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Evidence of conspiracy is usually a matter of inference from surrounding facts and circumstances. The trial court may infer conspiracy from the fact of doing things towards a common purpose. – Kekere-Ekun, J.S.C. Okoh v. State (2014)

For the prosecution to succeed in the charge of conspiracy to commit armed robbery, it must prove the following facts beyond reasonable doubt: a. That there was an agreement or confederacy between the accused and others to commit the offence. b. That in furtherance of the agreement or confederacy, the accused took part in the commission of the robbery or series of robberies. c. That the robbery or each robbery was an armed robbery. – Kekere-Ekun, J.S.C. Okoh v. State (2014)

It is not the law that the conviction of the accused person cannot proceed strictly on the basis of his confessional statement. Once an extra judicial confession has been proved to have been voluntarily made and is positive and unequivocal, it is capable of sustaining a finding of guilt. – DATTIJO MUHAMMAD, J.S.C. Okoh v. State (2014)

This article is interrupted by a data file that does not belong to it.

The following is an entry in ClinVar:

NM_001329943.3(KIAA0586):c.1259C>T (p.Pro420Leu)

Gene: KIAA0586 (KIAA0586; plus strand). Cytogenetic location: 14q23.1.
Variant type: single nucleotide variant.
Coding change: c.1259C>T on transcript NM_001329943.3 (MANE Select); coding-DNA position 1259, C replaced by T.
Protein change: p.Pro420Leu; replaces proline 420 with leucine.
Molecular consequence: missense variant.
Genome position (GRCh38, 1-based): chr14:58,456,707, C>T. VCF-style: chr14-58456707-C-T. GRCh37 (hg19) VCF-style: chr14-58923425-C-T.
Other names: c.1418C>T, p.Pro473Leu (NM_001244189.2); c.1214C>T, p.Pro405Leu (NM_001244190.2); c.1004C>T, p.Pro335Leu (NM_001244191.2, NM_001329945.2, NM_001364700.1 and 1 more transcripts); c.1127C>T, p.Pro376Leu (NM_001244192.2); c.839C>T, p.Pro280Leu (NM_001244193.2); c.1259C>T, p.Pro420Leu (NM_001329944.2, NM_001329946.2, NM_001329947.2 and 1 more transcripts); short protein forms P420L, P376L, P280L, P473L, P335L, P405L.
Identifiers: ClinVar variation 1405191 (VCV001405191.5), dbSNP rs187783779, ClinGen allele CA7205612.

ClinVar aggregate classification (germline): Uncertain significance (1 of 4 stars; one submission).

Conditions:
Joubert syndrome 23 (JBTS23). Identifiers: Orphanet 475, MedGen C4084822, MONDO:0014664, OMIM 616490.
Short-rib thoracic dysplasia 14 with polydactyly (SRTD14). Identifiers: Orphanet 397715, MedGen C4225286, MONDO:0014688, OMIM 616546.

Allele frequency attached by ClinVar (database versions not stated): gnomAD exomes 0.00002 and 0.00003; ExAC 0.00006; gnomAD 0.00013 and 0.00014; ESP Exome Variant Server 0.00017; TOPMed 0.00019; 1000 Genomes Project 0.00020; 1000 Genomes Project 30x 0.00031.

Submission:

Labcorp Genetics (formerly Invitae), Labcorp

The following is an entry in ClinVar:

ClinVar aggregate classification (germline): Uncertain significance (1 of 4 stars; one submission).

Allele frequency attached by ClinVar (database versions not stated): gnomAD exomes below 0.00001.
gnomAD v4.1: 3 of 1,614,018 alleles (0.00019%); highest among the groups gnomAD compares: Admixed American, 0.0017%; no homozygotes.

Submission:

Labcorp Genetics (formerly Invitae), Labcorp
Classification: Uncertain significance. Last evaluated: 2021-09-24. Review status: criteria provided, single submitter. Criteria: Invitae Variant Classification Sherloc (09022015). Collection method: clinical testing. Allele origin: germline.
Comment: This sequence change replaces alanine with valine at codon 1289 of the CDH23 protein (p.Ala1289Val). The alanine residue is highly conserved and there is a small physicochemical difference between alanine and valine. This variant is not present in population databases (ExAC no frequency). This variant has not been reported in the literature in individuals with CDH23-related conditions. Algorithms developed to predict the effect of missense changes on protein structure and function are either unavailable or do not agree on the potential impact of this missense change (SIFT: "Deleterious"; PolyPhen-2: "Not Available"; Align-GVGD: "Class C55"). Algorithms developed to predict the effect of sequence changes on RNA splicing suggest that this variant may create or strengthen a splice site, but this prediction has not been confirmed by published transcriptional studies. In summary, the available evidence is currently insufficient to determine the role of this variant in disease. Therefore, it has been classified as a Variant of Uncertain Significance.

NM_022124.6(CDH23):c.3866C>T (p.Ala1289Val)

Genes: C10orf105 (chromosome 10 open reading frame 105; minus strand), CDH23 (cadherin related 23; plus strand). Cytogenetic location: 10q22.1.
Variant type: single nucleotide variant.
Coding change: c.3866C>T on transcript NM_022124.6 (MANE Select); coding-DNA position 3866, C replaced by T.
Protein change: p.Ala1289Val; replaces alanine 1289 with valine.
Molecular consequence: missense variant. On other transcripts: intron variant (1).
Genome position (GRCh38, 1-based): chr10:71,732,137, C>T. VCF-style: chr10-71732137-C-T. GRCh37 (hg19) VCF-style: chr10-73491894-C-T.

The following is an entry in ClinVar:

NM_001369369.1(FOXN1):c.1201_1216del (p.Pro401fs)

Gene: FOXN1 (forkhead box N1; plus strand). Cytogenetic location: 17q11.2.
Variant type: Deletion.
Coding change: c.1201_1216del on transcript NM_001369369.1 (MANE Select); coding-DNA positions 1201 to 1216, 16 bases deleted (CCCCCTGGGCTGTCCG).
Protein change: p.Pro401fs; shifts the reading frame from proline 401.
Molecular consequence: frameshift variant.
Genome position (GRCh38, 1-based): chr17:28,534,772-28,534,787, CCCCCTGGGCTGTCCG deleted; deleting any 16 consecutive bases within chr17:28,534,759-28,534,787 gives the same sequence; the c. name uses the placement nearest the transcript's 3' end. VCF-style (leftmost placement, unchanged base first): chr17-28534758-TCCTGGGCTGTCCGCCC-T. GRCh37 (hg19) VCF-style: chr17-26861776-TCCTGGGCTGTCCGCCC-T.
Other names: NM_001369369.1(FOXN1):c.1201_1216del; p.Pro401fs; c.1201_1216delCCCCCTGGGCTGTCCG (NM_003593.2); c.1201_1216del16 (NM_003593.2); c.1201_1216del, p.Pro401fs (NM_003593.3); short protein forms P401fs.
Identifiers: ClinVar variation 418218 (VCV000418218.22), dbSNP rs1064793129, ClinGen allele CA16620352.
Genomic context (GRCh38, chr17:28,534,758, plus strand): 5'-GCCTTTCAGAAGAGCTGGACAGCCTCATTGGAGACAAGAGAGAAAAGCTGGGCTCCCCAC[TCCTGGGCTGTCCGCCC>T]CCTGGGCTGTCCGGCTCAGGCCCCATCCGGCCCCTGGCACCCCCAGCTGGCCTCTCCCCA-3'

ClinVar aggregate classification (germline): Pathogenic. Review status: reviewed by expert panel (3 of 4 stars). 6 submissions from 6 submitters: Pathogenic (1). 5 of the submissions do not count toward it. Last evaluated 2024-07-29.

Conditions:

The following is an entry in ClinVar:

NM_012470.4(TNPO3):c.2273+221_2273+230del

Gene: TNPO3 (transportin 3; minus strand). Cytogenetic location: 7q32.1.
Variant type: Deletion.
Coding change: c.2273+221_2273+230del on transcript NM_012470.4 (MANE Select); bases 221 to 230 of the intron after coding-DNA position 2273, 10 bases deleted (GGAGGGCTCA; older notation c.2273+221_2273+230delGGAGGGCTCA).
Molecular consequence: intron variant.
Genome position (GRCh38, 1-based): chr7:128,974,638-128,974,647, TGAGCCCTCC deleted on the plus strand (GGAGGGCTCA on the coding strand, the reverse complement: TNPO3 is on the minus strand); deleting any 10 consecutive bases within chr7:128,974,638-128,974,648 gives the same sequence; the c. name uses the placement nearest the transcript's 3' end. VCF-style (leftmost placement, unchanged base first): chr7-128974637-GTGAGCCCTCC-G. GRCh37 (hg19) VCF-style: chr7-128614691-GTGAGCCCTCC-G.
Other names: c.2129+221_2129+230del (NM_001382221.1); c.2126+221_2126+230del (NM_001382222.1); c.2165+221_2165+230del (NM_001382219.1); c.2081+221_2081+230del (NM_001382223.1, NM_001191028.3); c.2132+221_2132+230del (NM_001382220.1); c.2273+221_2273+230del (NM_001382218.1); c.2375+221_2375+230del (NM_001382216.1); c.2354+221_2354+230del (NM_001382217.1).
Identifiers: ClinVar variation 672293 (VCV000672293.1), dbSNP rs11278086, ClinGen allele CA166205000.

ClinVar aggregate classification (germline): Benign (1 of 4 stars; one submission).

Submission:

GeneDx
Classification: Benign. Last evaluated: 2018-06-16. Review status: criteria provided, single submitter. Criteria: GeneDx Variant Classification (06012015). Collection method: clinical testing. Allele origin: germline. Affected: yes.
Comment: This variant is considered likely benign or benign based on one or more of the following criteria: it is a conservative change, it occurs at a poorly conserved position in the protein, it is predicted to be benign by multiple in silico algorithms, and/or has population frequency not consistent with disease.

In criminal procedure, such a confessional statement, like admission in civil procedure, has repeatedly been held to be the best and strongest evidence of guilt on the part of an accused person. Indeed it has been held to be even stronger than the evidence of an eye witness. See Basil Akpa V. The State (2008) 4 SCNJ 50 and Nigeria Navy 2 Ors V. Lt Commander S.A. Ibe Lambert (2007) 9 SCNJ 1 John Timothy V. The Federal Republic of Nigeria (2012) 5 SC (Pt III) 159, Chiokwe V. The State (2012) 12 SC (Pt v) 147. – DATTIJO MUHAMMAD, J.S.C. Okoh v. State (2014)

The standard of proof in a criminal charge is not proof beyond any shadow of doubt but proof beyond reasonable doubt. It is not enough for the prosecution to suspect, arrest and charge a person to court, there must be assembled cogent, credible and reliable evidence which would identify the person charged with the offence. – Okoro Inyang, J.S.C. Okoh v. State (2014)